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Salt. Do we really need to exclude from our babies diet?

Salt. Do we really need to exclude from our babies diet?

June 24, 2021

Salt for babies. The good, the bad and the ugly! Some words on the topic from our Dietician Jordana Smith.

We have always been told that salt needs to be avoided entirely in a baby’s diet until they are at least 1. And let me be honest, I mostly followed this advice when introducing solids to my daughter and gave it to the parents I work with. However, I recently read an article that got me thinking – is there any truth and value in this recommendation?

Current guidelines tell us to limit salt in our baby’s diet, with a maximum of 1g of salt or 400mg of sodium per day. The reasoning behind this recommendation is that baby’s kidneys are not yet fully developed, so they cannot cope with too much sodium, and they can become very ill. It is also believed that a diet high in salt can predispose your child to high blood pressure later in life.

However, when we start to look at the research, we find that the recommendations are not based on anything but an average. And this average is based on the average sodium found in breastmilk plus the average amount of sodium found in a complementary diet. The issue with the average is the amount of sodium in breastmilk can vary hugely – one study found of range of between 42 – 1703mg/L, with most studies showing an average amount of sodium far exceeding the average of 370mg/L, which is suggested by US guidelines.

Following this, when we start to look at the current research about the harm of salt on kidneys, we cannot find any. The research available that demonstrates hypernatraemia (high amount of sodium in the blood) in baby’s is not due to excessive amount of salt being consumed but rather from dehydration.

Moving onto the propensity to increased risk of high blood pressure, again the available research is flawed and instead shows a correlation and not causation. These studies generally show babies being introduced to solids at a very early age (one study showed as early as 1 – 3 months), so at this point, it may be that the kidneys are immature but if we start at the recommendation of around six months this may be not an issue.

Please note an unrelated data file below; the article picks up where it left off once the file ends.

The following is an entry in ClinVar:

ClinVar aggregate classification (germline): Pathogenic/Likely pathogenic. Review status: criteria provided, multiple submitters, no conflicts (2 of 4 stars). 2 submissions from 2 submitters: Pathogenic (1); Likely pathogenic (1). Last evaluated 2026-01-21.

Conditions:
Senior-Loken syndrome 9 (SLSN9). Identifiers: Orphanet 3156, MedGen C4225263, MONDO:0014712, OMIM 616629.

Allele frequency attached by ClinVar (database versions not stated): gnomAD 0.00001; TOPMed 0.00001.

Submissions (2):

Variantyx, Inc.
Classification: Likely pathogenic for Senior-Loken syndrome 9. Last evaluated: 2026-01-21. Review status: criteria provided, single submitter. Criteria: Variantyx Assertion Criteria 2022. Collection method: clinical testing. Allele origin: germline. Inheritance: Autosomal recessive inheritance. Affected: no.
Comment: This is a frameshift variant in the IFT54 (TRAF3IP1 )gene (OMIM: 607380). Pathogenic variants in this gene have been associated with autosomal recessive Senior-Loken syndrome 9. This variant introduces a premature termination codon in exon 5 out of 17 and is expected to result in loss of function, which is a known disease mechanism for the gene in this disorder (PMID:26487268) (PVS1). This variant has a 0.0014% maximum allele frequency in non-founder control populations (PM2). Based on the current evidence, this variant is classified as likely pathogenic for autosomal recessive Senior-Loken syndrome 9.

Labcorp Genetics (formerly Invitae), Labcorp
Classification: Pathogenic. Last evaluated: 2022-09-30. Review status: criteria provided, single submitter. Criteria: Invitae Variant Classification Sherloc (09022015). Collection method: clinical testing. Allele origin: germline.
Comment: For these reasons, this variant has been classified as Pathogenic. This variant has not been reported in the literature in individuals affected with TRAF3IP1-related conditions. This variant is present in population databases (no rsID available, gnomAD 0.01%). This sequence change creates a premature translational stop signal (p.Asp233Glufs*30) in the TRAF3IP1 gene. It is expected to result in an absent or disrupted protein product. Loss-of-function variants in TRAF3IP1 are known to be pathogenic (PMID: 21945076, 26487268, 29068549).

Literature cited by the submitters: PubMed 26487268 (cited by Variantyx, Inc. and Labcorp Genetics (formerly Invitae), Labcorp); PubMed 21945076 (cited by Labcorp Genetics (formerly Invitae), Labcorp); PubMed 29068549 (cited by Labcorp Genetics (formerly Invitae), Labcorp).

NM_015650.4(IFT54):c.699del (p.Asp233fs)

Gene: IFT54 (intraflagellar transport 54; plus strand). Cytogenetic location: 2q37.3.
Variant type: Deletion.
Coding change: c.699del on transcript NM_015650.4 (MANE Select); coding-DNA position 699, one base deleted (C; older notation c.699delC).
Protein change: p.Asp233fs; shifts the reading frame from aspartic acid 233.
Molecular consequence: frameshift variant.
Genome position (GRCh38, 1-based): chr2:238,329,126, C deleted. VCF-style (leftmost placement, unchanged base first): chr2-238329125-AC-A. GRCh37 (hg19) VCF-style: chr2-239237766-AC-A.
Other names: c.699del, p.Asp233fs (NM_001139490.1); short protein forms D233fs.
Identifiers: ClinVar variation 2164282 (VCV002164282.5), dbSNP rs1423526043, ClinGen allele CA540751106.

How do we put this all into practice, though? By no means I am saying offer your baby an unlimited amount of salt. But what I am suggesting is that maybe we do not need as cautious as we currently are. If we are offering our babies home-cooked food most of the time, I would be happy to provide these foods to my baby. Baby will enjoy them a whole more (bitter foods significantly will increase in palatability when salt is added), and they will be able to eat family meals much more. However, if your family eats mainly processed foods, I would 100% be cautious of what you were offering to your baby. (In the US, 75% of sodium intake comes from processed whereas only 10% from salt added into foods at preparation.) In this case, I would be limiting the amount of sodium being offered and stick to the guidelines.

Please get in touch if you feel you would like more support for your children’s health and nutrition.

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